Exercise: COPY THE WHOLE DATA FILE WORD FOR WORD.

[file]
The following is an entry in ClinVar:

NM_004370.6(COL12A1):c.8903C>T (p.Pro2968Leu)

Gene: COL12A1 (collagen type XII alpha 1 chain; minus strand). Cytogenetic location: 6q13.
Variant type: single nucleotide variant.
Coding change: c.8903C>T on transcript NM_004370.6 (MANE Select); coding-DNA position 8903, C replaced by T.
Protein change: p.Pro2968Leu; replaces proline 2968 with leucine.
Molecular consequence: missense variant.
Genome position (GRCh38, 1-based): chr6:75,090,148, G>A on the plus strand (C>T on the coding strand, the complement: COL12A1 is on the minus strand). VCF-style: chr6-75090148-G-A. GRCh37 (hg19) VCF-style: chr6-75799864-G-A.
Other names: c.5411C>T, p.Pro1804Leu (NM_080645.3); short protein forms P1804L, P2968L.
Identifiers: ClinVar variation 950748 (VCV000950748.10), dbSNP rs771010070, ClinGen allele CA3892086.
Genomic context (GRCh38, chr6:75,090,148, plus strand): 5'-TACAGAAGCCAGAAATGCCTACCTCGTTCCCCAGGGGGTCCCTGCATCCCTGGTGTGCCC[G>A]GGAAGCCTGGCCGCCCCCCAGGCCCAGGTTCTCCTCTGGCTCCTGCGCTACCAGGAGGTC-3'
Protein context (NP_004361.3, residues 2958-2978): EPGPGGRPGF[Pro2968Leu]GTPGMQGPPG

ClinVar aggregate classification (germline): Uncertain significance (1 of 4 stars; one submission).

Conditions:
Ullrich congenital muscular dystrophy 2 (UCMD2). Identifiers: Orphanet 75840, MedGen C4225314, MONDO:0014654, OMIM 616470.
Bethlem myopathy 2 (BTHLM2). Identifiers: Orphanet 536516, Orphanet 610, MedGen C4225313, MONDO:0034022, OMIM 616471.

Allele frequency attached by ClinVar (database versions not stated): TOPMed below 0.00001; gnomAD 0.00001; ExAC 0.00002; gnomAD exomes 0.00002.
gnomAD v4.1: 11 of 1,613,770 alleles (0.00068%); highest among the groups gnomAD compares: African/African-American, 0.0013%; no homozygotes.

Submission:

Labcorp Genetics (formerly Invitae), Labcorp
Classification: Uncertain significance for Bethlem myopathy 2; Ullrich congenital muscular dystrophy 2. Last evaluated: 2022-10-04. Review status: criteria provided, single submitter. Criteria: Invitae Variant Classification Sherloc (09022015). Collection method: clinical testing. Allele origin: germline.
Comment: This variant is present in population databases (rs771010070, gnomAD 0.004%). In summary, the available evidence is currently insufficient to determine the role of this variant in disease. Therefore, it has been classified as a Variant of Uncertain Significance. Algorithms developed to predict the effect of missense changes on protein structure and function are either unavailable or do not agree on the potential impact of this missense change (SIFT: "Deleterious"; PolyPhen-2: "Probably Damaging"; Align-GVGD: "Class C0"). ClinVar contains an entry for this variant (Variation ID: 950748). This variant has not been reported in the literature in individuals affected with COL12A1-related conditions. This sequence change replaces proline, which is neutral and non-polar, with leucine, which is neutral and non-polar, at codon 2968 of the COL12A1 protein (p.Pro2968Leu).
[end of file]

The following is an entry in ClinVar:

NM_004370.6(COL12A1):c.8903C>T (p.Pro2968Leu)

Gene: COL12A1 (collagen type XII alpha 1 chain; minus strand). Cytogenetic location: 6q13.
Variant type: single nucleotide variant.
Coding change: c.8903C>T on transcript NM_004370.6 (MANE Select); coding-DNA position 8903, C replaced by T.
Protein change: p.Pro2968Leu; replaces proline 2968 with leucine.
Molecular consequence: missense variant.
Genome position (GRCh38, 1-based): chr6:75,090,148, G>A on the plus strand (C>T on the coding strand, the complement: COL12A1 is on the minus strand). VCF-style: chr6-75090148-G-A. GRCh37 (hg19) VCF-style: chr6-75799864-G-A.
Other names: c.5411C>T, p.Pro1804Leu (NM_080645.3); short protein forms P1804L, P2968L.
Identifiers: ClinVar variation 950748 (VCV000950748.10), dbSNP rs771010070, ClinGen allele CA3892086.
Genomic context (GRCh38, chr6:75,090,148, plus strand): 5'-TACAGAAGCCAGAAATGCCTACCTCGTTCCCCAGGGGGTCCCTGCATCCCTGGTGTGCCC[G>A]GGAAGCCTGGCCGCCCCCCAGGCCCAGGTTCTCCTCTGGCTCCTGCGCTACCAGGAGGTC-3'
Protein context (NP_004361.3, residues 2958-2978): EPGPGGRPGF[Pro2968Leu]GTPGMQGPPG

ClinVar aggregate classification (germline): Uncertain significance (1 of 4 stars; one submission).

Conditions:
Ullrich congenital muscular dystrophy 2 (UCMD2). Identifiers: Orphanet 75840, MedGen C4225314, MONDO:0014654, OMIM 616470.
Bethlem myopathy 2 (BTHLM2). Identifiers: Orphanet 536516, Orphanet 610, MedGen C4225313, MONDO:0034022, OMIM 616471.

Allele frequency attached by ClinVar (database versions not stated): TOPMed below 0.00001; gnomAD 0.00001; ExAC 0.00002; gnomAD exomes 0.00002.
gnomAD v4.1: 11 of 1,613,770 alleles (0.00068%); highest among the groups gnomAD compares: African/African-American, 0.0013%; no homozygotes.

Submission:

Labcorp Genetics (formerly Invitae), Labcorp
Classification: Uncertain significance for Bethlem myopathy 2; Ullrich congenital muscular dystrophy 2. Last evaluated: 2022-10-04. Review status: criteria provided, single submitter. Criteria: Invitae Variant Classification Sherloc (09022015). Collection method: clinical testing. Allele origin: germline.
Comment: This variant is present in population databases (rs771010070, gnomAD 0.004%). In summary, the available evidence is currently insufficient to determine the role of this variant in disease. Therefore, it has been classified as a Variant of Uncertain Significance. Algorithms developed to predict the effect of missense changes on protein structure and function are either unavailable or do not agree on the potential impact of this missense change (SIFT: "Deleterious"; PolyPhen-2: "Probably Damaging"; Align-GVGD: "Class C0"). ClinVar contains an entry for this variant (Variation ID: 950748). This variant has not been reported in the literature in individuals affected with COL12A1-related conditions. This sequence change replaces proline, which is neutral and non-polar, with leucine, which is neutral and non-polar, at codon 2968 of the COL12A1 protein (p.Pro2968Leu).